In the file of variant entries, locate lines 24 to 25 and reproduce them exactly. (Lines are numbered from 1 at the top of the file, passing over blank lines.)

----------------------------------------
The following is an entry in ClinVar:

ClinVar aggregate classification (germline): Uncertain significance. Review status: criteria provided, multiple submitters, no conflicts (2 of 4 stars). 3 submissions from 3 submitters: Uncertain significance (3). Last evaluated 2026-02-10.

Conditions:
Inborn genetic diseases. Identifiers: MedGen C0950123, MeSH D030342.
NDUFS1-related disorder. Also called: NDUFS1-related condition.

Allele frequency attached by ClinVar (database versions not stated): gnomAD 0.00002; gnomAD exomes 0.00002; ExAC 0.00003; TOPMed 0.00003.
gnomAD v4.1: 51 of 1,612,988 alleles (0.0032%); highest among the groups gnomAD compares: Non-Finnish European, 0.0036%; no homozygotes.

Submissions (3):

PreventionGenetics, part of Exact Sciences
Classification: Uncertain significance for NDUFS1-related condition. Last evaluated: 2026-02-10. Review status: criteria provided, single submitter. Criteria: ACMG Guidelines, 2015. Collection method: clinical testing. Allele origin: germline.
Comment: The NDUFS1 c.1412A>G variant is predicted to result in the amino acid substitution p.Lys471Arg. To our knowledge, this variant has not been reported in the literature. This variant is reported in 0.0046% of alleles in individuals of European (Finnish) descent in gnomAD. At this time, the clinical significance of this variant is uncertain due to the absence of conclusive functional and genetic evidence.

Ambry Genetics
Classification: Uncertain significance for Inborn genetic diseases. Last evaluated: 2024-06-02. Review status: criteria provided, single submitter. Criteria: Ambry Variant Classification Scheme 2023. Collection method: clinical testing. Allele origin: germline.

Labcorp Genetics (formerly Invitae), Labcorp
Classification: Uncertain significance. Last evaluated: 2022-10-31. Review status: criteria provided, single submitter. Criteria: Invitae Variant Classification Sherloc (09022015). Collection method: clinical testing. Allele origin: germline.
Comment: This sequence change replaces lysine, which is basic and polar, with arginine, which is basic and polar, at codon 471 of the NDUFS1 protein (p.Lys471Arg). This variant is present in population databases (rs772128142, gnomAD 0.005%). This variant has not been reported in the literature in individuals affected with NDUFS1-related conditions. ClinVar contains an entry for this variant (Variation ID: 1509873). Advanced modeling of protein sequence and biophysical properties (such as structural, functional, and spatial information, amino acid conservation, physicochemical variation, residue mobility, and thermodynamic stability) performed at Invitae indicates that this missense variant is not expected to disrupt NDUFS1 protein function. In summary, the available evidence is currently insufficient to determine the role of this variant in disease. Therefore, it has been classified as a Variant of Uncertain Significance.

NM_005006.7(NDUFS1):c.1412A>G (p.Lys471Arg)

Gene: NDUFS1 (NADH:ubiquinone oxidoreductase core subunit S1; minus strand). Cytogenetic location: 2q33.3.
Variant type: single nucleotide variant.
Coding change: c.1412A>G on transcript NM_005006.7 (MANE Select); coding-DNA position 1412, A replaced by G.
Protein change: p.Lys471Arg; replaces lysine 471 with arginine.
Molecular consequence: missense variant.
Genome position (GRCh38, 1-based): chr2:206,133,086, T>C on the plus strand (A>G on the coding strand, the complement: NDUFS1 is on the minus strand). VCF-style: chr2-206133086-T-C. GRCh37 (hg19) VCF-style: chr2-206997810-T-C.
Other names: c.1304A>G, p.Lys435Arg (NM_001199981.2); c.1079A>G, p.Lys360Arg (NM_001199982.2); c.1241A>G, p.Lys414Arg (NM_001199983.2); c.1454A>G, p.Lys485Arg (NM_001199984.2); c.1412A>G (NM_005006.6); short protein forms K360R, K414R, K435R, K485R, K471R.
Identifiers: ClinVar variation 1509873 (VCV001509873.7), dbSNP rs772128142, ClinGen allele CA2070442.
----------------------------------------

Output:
Other names: c.1304A>G, p.Lys435Arg (NM_001199981.2); c.1079A>G, p.Lys360Arg (NM_001199982.2); c.1241A>G, p.Lys414Arg (NM_001199983.2); c.1454A>G, p.Lys485Arg (NM_001199984.2); c.1412A>G (NM_005006.6); short protein forms K360R, K414R, K435R, K485R, K471R.
Identifiers: ClinVar variation 1509873 (VCV001509873.7), dbSNP rs772128142, ClinGen allele CA2070442.